By choosing to bail out the banks, the BoJ increased tensions with the Ministry of Finance and politicians.


More recently, Shinzo Abe - who was elected in 2012 - and his new brand of ‘Abenomics’ were relatively popular through a three pronged approach: solving the problem of low inflation, decreased worker productivity and demographic issues caused by an ageing population.


For years, Japan struggled to reinflate its economy, something Werner did not predict. Instead, he suggested that the BoJ would have easily been able to increase inflation levels through its control of credit allowances. Instead, target inflation was only met due to supply side issues and still remains lower than most developed economies. Nevertheless, the next few months might be crucial in predicting the future of the Japanese economy due to opportunities for wage growth.


Inflation


Along with fears concerning an ageing and declining population, a key measure is wage growth, which might also be the key to maintaining the level of inflation and to kickstart demand-led inflation. This might be likely as the Japanese Trade Union Confederation is asking for a 5% increase in wages for the spring negotiations, their highest demand since 1995. The BoJ is unlikely to reign in monetary policy measures until they have a better indication of what inflation levels will look like next year, which is significantly dependent on the spring negotiations. Kuroda (Current Governor of the BoJ), whose term also ends in April, has argued against hastily suspending the QQE narrative (Qualitative and Quantitative Easing) as Japan’s core inflation is expected to drop below its target of 2% by next year. The precedent for wage growth can possibly break the cycle of disinflation that has plagued Japan for the past decade.



International scale


A lot of the evidence in this article has been from Richard Werner’s ‘The Princes of the Yen’ where he postulates that the central banks in Japan and other countries have manufactured crises to change the economic structure of the country. This view has some credence, especially when considering the lack of accountability faced by those in charge of the bubble. Toshihiko Fukui was the Head of the Banking Departments at the Bank of Japan (1986-89) which was responsible for the window allocations and he later became the governor. Similarly to Mieno and Maekawa, all three have stated that they saw monetary policy as a way to change the economic structure of Japan through crises that they manufactured or exacerbated. These 3 individuals are some of the ‘Princes’ who have succeeded in their goals for the Ministry of Finance to be dissolved, the formation of an independent central bank and the desire for structural changes. The extent to which this level of top-down paradigm shifts can occur in different countries is questionable, however. It was only in 1997 when all economic policy initiatives came from politicians instead of Japanese bureaucrats lending itself to a very different political culture than in the UK or USA.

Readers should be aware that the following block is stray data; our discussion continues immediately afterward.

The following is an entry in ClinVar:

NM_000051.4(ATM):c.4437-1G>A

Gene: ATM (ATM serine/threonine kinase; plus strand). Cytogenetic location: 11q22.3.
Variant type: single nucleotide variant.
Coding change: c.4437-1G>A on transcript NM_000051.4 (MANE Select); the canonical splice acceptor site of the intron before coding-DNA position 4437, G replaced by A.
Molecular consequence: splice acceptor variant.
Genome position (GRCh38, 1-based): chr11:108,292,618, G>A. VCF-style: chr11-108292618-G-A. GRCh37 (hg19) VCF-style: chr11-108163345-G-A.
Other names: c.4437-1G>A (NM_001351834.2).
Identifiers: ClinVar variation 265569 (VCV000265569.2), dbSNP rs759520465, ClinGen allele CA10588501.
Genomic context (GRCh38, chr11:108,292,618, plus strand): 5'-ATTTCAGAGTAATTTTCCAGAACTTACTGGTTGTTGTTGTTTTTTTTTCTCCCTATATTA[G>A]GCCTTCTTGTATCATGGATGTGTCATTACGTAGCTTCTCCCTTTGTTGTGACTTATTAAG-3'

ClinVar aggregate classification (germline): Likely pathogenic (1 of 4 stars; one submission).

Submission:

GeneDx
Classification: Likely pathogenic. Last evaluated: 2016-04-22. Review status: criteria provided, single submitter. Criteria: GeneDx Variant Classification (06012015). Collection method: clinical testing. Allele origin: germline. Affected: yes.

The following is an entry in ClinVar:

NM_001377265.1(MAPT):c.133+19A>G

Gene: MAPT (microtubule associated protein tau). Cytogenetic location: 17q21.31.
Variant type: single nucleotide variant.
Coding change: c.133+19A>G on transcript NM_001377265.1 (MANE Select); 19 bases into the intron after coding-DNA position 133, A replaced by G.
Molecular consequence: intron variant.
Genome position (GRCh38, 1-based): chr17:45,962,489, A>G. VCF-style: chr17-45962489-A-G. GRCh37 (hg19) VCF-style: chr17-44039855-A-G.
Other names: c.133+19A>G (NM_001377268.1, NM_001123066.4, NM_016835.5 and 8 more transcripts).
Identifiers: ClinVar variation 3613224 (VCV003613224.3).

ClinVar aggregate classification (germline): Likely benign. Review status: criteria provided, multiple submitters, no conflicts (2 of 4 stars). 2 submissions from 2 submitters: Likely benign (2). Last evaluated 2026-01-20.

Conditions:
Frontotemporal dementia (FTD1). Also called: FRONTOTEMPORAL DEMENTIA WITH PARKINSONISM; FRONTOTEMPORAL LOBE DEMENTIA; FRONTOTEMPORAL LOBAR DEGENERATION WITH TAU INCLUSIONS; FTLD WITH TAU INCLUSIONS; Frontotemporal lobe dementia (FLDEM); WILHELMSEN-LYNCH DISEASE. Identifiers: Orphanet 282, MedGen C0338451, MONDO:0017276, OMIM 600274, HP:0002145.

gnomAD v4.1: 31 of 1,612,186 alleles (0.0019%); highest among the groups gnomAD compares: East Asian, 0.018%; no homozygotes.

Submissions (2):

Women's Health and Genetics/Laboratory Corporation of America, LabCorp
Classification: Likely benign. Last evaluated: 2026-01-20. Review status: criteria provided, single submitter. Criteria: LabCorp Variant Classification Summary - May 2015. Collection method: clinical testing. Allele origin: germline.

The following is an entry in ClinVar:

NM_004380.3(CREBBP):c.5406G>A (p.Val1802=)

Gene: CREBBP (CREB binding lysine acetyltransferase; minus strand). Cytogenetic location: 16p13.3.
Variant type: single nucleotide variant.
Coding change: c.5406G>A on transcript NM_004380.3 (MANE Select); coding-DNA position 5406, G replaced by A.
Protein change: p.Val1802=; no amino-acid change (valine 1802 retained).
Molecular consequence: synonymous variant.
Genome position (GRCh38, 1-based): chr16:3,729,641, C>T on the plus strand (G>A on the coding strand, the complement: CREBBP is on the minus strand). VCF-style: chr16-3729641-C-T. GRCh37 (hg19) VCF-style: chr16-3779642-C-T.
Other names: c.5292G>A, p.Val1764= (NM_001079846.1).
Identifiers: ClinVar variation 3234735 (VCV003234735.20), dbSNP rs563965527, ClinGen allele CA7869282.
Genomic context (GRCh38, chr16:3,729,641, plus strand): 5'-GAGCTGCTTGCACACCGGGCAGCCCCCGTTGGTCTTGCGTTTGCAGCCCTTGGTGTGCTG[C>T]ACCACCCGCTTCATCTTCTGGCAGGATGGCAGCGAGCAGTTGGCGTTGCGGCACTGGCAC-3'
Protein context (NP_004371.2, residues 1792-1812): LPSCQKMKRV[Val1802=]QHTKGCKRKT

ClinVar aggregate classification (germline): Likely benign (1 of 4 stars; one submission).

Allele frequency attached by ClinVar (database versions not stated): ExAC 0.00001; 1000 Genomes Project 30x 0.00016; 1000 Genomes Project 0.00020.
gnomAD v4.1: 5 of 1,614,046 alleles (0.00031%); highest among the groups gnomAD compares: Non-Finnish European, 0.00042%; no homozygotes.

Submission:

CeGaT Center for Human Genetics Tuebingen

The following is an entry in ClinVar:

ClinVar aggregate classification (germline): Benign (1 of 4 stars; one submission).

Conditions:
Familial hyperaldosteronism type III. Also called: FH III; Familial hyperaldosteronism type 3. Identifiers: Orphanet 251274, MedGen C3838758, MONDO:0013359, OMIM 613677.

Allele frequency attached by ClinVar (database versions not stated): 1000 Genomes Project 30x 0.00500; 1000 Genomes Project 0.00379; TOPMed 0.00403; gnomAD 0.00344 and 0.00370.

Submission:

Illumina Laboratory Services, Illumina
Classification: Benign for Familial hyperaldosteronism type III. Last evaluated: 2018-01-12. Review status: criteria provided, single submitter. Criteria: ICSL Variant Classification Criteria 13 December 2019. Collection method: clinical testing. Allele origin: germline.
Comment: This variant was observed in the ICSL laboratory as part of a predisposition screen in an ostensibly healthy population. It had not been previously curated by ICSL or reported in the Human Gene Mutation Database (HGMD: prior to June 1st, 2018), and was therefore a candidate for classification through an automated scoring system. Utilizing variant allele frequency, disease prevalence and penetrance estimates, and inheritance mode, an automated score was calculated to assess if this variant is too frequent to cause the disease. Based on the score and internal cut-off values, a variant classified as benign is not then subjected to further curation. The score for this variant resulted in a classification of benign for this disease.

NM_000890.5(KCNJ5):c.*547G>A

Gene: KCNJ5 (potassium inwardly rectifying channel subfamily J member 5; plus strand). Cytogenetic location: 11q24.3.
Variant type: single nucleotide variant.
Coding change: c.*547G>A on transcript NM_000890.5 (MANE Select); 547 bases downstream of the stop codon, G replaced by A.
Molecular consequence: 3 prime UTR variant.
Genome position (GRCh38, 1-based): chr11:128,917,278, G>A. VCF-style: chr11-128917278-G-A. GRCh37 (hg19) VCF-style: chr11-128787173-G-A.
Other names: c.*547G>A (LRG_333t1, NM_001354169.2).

Evidence of the obscurity of central banks all over the world should also be questioned. For example, even the evidence for an independent central bank (the primary evidence behind Maastricht) was based on a single study commissioned by the European Commission in 1992. This study has since been proven to have been manipulated to get the desired result that ‘proved’ that independent central banks lead to lower interest rates.


Werner perhaps overestimated the power of these ‘Princes’, however, as can be seen by Japanese institutions struggling to cause inflation increases and the relative failure of economic policy in causing demand-side changes. However, he is extremely successful in demonstrating the influence of the BoJ and other institutions in shaping the economy and culture of Japan, especially when considering the manufacturing crises and institutional practices.


In conclusion, this analysis goes to show the instrumental nature of central banks and the power and influence they hold. However, and more worryingly, their practices and decisions are shrouded in unaccountability and secrecy. Whilst it's convenient - and perhaps a bit histrionic - to paint a picture of a few people at the top controlling whole countries, it is undeniable that a lack of public knowledge and scrutiny allows for whole structures to change without our consent, or even awareness.